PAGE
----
Because Handshake names do not use the same root zone as other domains on the internet they do not currently, and may never, resolve like normal domains. These names require special browser plugins or network configurations. Furthermore, Porkbun services such as email, SSL certificate generation, and others don’t work on Handshake names.
With Handshake names there is an inherent risk of collision with names on other blockchains, other naming technology, and with ICANN regulated domains. There are no guarantees that the Handshake names you purchase are unique or that they will not collide now or in the future.
It reads like one of the risk warnings in an SEC filing.
Is what Namecheap and Handshake are doing enough?
I think it depends on who the consumers are.
Some customers go directly to these registrars with the intent of registering a Handshake domain. For example, someone might hear about hey.tx and head over to Porkbun because they know they can register a .tx domain there. They probably don’t need a big warning.
The trickier issue is with the typical domain registrant, who might not be aware.
Porkbun certainly seems to have a very strong warning. (It’s worth noting that Porkbun previously intermingled Handshake domains with regular domains with an added icon, but it no longer does this.)
EnCirca also offers Handshake domains, along with other blockchain namespaces. It has a tooltip next to search results, but the warning isn’t as prominent. That said, EnCirca specializes in unique domain names, and I think most customers there are aware of what they’re buying.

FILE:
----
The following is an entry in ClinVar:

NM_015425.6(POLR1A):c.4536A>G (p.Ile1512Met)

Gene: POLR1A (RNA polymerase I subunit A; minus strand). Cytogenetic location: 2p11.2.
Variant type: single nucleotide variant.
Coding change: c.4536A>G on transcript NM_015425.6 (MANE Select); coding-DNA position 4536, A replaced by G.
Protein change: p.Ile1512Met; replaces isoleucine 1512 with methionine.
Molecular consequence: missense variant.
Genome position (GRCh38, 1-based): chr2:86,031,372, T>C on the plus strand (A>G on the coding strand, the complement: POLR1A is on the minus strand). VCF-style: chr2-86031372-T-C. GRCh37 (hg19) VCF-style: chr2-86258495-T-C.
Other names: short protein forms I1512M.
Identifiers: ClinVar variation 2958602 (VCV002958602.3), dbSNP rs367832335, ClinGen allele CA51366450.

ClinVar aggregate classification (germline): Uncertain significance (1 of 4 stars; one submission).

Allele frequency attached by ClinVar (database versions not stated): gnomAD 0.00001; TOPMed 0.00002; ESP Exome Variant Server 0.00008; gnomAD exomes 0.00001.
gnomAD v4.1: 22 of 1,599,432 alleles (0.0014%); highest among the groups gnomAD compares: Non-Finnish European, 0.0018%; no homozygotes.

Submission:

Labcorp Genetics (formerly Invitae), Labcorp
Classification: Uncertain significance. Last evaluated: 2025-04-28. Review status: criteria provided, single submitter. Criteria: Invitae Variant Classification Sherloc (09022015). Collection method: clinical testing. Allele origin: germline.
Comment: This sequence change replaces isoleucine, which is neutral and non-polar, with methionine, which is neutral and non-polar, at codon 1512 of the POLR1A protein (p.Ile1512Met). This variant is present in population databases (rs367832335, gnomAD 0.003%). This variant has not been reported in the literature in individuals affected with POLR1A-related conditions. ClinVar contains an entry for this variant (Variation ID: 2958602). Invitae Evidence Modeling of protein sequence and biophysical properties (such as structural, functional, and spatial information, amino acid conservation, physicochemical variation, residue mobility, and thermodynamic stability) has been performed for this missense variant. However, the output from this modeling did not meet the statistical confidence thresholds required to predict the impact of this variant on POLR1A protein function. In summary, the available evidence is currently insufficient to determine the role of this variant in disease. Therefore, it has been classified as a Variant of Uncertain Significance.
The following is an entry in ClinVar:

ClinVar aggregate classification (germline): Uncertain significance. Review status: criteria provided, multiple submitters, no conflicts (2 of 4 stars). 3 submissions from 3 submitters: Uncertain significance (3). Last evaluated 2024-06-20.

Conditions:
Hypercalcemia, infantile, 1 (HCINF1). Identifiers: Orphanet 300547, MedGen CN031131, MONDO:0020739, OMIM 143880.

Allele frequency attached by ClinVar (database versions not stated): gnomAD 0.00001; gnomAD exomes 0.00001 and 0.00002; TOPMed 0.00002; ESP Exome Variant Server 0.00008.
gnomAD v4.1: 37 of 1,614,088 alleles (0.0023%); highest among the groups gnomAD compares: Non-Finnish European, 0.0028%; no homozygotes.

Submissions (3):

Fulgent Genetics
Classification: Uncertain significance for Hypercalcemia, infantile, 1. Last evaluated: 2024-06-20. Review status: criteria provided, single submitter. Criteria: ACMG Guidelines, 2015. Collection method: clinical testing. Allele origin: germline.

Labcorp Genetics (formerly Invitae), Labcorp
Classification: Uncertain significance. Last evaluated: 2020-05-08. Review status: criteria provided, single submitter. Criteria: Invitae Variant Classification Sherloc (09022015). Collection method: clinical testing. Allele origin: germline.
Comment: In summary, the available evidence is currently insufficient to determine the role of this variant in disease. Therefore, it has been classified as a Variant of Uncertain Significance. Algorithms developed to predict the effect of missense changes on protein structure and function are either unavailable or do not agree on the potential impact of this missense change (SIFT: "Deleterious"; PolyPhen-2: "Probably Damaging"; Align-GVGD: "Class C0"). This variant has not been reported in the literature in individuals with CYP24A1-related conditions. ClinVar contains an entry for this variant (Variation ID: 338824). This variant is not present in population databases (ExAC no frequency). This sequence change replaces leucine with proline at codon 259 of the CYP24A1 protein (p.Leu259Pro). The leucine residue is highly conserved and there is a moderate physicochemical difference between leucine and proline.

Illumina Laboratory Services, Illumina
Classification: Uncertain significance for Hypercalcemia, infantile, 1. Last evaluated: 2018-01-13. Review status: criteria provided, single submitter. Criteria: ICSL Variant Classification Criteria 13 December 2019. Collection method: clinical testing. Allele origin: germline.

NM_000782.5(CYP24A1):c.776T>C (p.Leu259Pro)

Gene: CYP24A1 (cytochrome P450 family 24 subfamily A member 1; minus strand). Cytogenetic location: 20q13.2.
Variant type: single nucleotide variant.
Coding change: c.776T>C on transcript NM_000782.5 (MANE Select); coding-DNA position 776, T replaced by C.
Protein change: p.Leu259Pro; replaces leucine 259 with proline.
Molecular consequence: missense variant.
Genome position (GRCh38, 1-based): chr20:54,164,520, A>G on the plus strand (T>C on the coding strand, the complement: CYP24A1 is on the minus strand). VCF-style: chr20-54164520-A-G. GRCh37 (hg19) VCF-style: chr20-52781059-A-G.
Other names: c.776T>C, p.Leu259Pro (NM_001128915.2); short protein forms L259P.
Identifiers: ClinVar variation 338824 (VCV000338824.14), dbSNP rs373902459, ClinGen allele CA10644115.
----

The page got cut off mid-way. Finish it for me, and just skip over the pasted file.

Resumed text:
It seems that only time will tell if these warnings are enough to help customers understand what they are buying.
Categories: Domain Registrars
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NetOperator Wibby says

Yes.
Alexandra M. says

They are only showing up in the search if one clicks on a special button and there is enough prominent information that explains the distinction. Is ICANN doing enough to explain their domains to regular customers?
ICANN: “Hey you are actually not *really* buying this domain, ultimately we own everything and should we so choose we can take this domain away from you for whatever reason we deem acceptable. So keep paying the ICANN tax so we can keep this useless job built upon a government monopoly where we not only leech, but actively oppose technological innovation that would eliminate the need for a parasite like ICANN”
Ludwig Peterson says

Is ICANN warning the people at all and making them aware of the icann tax that they have to pay so the vampires at ICANN can get paid for fighting science that would bring progress to the internet but eliminate icann’s raison d’être. You know the answer.
jimmy says

How many ICANNT domains are bought but not even used once? Right, probably about 98%. That’s because people keep buying them as an investment for the future. So why the bad faith roleplaying?
bhartzer says

They also need to explain to customers that they’re responsible for protecting their Handshake domains. Because if they’re stolen they’re most likely not going to be getting them back. (I.e., there is not UDRP for Handshake domains).